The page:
Sophie Rogers >>

Ferntree Gully

September 11th - October 11th 2017

Skelf presents Ferntree Gully, a new exhibition by the artist Sophie Rogers

Various studies have shown that plants have a complex Internet of their own, within which they are able to communicate with one another through electrical signals and airborne messages. Research has shown that plants often have a hidden language with which they are able to communicate danger to their siblings and neighbours; an example of this is the smell of freshly mown grass, this, to humans is a delightful scent of Spring, but to plants, it is a distress call warning neighbours and siblings of immediate danger.

The Skelf website has become the soil from which an ecosystem has grown consisting of fantastical plants which have their own defence mechanisms whether it is a song or an emission of signals. The project consists of an animation within which the sun begins at midday and slowly sets affecting the plants, like in real life. Parallels are drawn between the real world and this digital base connecting natural elements of plant ecosystems with this manufactured version. In the Fantasy animation FernGully, the protagonist Crysta; a fairy of the forest defeats the evil Hexxus, her weapon is a seed rather than a revolver allowing the produce of nature to share the heroic role with her. 

Accompanying Ferntree Gully are two texts by Alana Francis and Poppy cc-ed.

Click here to go to the exhibition >>

In 1973 Cleve Baxter undertook Polygraph tests to experiment on Plant Stimuli.

Authorities were unable to accept that emotional plants “might originate in a supra material world of cosmic beings which, as fairies, elves, gnomes, sylphs, and a host of other creatures, were a matter of direct vision and experience to clairvoyants among the Celts and other sensitives.”

In 1979 the study was made into a book, which was made into a film, which had an accompanying soundtrack.

Same Old Story

On we go to where who knows
To a place where there's still non-believers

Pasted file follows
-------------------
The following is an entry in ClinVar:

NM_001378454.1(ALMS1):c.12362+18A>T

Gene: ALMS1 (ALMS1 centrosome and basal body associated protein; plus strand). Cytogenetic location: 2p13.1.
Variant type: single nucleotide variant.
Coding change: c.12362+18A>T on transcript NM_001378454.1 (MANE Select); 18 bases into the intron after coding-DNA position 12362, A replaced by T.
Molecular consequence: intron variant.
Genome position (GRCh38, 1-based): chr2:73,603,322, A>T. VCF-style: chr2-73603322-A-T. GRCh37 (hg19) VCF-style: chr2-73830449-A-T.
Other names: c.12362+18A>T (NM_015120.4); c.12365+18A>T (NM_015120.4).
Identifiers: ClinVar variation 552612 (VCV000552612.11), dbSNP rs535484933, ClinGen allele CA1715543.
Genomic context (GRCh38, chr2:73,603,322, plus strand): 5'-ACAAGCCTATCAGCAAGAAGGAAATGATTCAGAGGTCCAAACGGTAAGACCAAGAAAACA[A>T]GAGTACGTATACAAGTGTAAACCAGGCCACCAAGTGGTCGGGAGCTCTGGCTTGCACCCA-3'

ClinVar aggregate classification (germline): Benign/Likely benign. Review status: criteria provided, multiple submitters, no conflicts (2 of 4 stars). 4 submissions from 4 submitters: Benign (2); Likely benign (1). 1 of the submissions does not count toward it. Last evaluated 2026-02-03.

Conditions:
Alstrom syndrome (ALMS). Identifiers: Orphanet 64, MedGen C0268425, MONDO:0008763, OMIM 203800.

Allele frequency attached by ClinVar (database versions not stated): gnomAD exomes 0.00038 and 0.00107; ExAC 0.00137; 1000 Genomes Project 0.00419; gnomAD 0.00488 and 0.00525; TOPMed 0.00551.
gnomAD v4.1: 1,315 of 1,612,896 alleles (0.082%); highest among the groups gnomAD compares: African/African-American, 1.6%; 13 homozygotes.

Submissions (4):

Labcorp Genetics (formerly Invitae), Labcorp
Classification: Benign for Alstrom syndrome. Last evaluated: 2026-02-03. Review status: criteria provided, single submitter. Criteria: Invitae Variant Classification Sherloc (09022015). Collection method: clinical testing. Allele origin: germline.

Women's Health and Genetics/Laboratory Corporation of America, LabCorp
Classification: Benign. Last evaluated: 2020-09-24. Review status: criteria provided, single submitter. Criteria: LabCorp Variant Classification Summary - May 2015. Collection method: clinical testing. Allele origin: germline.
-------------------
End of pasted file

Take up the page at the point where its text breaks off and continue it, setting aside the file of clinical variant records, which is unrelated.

What will it take for heaven sakes
For those who find what's real too hard to believe in
It's that same old story again.

Mary MayB 1 Year Ago

Y'all people,this man knew this was going to happen decades ago...tell me this song saw the immediate future!!! Song used scare the mess out me. Not only a precursor to techno music, but look everywhere...this track was the truth. Wake up!!!!!!

In 1992 the Fern Gully soundtrack lyrics personified the living ecosystem of an endangered rainforest.

Raining Like Magic

The forest is breathing
Ferns are rejoicing
MrGabeanator 2 months ago
The mystic isles brought me here…

He left us “the” seed in order that we fertilise her

At night after reading, I often fall asleep with my laptop running on the pillow beside me.

YouTube loves to autoplay Plantasia by Mort Garson for me.

Luna 10 months ago

I’m growing roots I started growing roots after listening to this 3 years ago. (They haven’t stopped growing yet!)

The sounds designed to nurture and stimulate plant stimuli seem to have had a similar effect on human listeners.

An effect that the digital distribution of the sound seems to have facilitated.

Maybe one day I’ll wake up restrained by tangles of vines and cables.

Sweating in the undergrowth of a thicket created by the plants in my room.

The dim glow of the screen will vibrate with the pulse of the jungle around me.

Leaves are antennae that span beyond our galaxy.

I’m not sure if I’ve slept.

Hello flower
Boy, do you look juicy
And you know just what I’m coming to get, right

Don’t eat me
Please don’t eat me
I’m trapped in your love
Save me, don’t hurt me

Poppy cc-ed, 2017


What You Need
• Clean, glass containers with large enough openings to place plants inside